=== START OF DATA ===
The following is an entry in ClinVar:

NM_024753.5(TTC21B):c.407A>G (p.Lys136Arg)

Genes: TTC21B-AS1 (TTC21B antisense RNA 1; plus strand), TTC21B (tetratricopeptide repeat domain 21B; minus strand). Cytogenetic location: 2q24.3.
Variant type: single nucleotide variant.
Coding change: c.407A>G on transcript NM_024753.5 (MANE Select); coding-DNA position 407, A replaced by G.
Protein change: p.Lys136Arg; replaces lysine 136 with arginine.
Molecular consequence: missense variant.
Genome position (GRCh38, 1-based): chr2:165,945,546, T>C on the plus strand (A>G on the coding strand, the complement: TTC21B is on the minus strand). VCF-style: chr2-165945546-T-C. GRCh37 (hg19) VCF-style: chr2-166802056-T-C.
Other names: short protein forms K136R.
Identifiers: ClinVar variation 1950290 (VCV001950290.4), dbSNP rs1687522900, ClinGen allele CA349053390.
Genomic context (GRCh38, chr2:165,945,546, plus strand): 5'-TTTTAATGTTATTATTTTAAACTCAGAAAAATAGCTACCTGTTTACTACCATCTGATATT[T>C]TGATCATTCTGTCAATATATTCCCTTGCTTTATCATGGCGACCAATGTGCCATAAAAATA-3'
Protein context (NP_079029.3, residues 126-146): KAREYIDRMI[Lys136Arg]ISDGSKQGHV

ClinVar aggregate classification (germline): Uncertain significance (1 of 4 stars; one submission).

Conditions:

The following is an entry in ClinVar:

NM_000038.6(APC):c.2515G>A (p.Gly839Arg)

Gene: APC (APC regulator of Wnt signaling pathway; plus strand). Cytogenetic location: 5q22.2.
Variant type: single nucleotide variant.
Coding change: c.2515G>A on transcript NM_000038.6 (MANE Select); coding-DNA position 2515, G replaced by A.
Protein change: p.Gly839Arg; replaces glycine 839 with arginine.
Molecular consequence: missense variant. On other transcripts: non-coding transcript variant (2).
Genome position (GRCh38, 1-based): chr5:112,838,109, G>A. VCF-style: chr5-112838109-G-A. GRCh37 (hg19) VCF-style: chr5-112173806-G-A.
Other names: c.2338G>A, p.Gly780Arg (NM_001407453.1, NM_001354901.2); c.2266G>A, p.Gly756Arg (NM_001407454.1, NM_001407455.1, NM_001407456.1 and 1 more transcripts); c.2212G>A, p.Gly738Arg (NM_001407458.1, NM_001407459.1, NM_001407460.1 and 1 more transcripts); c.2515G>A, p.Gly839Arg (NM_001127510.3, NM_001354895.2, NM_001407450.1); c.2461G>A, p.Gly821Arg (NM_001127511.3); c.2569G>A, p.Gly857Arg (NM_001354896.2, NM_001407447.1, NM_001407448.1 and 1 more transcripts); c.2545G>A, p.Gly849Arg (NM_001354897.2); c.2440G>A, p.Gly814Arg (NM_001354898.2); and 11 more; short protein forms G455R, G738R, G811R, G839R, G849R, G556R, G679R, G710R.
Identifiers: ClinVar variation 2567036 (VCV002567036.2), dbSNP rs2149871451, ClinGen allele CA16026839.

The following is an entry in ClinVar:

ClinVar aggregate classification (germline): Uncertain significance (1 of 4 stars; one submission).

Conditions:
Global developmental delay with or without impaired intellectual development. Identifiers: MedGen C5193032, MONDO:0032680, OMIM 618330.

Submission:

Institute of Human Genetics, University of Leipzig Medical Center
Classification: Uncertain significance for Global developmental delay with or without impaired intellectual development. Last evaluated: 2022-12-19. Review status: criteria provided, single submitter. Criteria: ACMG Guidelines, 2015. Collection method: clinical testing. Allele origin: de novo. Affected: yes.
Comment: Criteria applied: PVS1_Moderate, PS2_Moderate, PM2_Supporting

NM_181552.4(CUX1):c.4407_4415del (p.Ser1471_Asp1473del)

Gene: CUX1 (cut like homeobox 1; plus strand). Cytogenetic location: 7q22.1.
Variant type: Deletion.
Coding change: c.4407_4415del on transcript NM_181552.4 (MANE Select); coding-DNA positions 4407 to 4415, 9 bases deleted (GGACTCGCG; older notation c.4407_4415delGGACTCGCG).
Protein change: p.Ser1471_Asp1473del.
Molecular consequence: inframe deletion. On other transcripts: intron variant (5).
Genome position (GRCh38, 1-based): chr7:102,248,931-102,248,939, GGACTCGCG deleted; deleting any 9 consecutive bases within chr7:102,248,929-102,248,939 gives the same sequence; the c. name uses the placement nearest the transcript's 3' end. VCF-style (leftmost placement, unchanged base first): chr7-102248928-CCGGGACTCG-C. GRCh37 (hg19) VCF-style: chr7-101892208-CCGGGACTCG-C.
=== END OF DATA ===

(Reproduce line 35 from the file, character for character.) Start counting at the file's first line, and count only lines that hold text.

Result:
Variant type: Deletion.